Newspaper Page Text
816-Lancastef Farming, Saturday, April 25, 1998
This column Is for readers who have questions but
donl know who to ask for answers.
“You Ask—You Answer” Is for non-cooking ques
tions. When a reader sends In a question. It will be printed
In the paper. Readers who know the answer are asked to
respond by mailing the answer, which will then be primed
In thp paper.
Questions and Answers to this column should be
addressed to You Ask—You Answer, Lancaster Farming,
P.O. Box 609, Ephrata, PA 17522. Attention: Lou Ann
Do not send a self-addressed, stamped envelope for a
reply. If we receive the answer, we will publish It as soon
as possible. Please include your phone number because
we sometimes need to contact the person to clarify
details. We will not publish your phone number unless
you request It.
QUESTION —Mae Stancill, 2344 Pennington Rd., Bel Air,
MD 21015-1204, would like the words and music for a hymn
that she recalls contained these words: “Mother’s not dead,
she’s only a sleeping/patiently waiting for Jesus to come/
buried up on a hill in the clay.”
QUESTION —Don Berry, 378 W. View Dr., Elizabethtown,
PA 17022, would like the words and music for the song, which
he thinks is titled, ‘They Call It Heaven, but I Call It Home.”
QUESTION—A. Wenger, Manheim, needs a replacement
for a glass lid that fits an oblong slo-cooker made by West
Bend. Her’s broke.
QUESTION—John Los, York, is looking for somebody to
go over a large stamp collection that he inherited in 1967. His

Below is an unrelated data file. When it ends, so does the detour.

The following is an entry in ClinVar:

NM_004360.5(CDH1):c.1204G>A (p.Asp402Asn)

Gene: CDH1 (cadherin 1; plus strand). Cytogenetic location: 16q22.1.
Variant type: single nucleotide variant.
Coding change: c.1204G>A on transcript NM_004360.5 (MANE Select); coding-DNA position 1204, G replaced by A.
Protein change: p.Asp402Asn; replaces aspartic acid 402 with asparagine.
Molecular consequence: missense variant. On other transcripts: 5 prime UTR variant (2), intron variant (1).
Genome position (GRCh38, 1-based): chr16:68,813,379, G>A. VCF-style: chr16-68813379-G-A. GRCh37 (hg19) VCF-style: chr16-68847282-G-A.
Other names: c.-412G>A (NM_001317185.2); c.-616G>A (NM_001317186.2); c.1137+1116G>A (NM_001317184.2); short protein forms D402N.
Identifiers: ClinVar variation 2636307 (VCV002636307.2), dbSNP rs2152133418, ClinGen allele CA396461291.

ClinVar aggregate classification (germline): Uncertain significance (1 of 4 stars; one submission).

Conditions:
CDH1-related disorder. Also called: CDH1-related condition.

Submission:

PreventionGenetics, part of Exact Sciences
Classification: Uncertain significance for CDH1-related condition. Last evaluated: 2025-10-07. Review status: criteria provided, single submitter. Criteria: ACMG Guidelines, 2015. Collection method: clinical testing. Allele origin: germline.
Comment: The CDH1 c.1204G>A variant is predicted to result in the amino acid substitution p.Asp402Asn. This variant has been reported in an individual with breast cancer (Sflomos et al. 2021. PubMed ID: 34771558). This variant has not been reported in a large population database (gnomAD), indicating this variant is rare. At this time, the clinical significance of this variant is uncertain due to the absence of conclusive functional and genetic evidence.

great aunt had started it about 1894. John would like several
opinions on its value and then to find a new home for it. Write
to him at 2350 Croll School Rd., York, PA 17403.
QUESTION Linda of Carlisle would like information on
Schenck’s Mill covered bridge located on the Chickes Creek,
Lancaster Co. The bridge was built in 1855. Linda wants to
know if a mill was originally located at the bridge. How did it
get the name Schenck’s Mill? If it was named after Schenck’s,
what is the first names of the people?
QUESTION —Anna Mae Dukert would like to know where
to get seeds for long neck dipper gourds.
QUESTION Shirley Smith, Linden, wants a pattern for
an oval crocheted pineapple tablecloth.
QUESTION Dale Newcomer, Dover, wants to know
where he can purchase belt dressing in a solid stick form. Call
him at (717) 292-1814.
QUESTION—Ken Hearn of Spring Mills is looking for used
skid loader tracks tor parts, must be Loegering 12-inch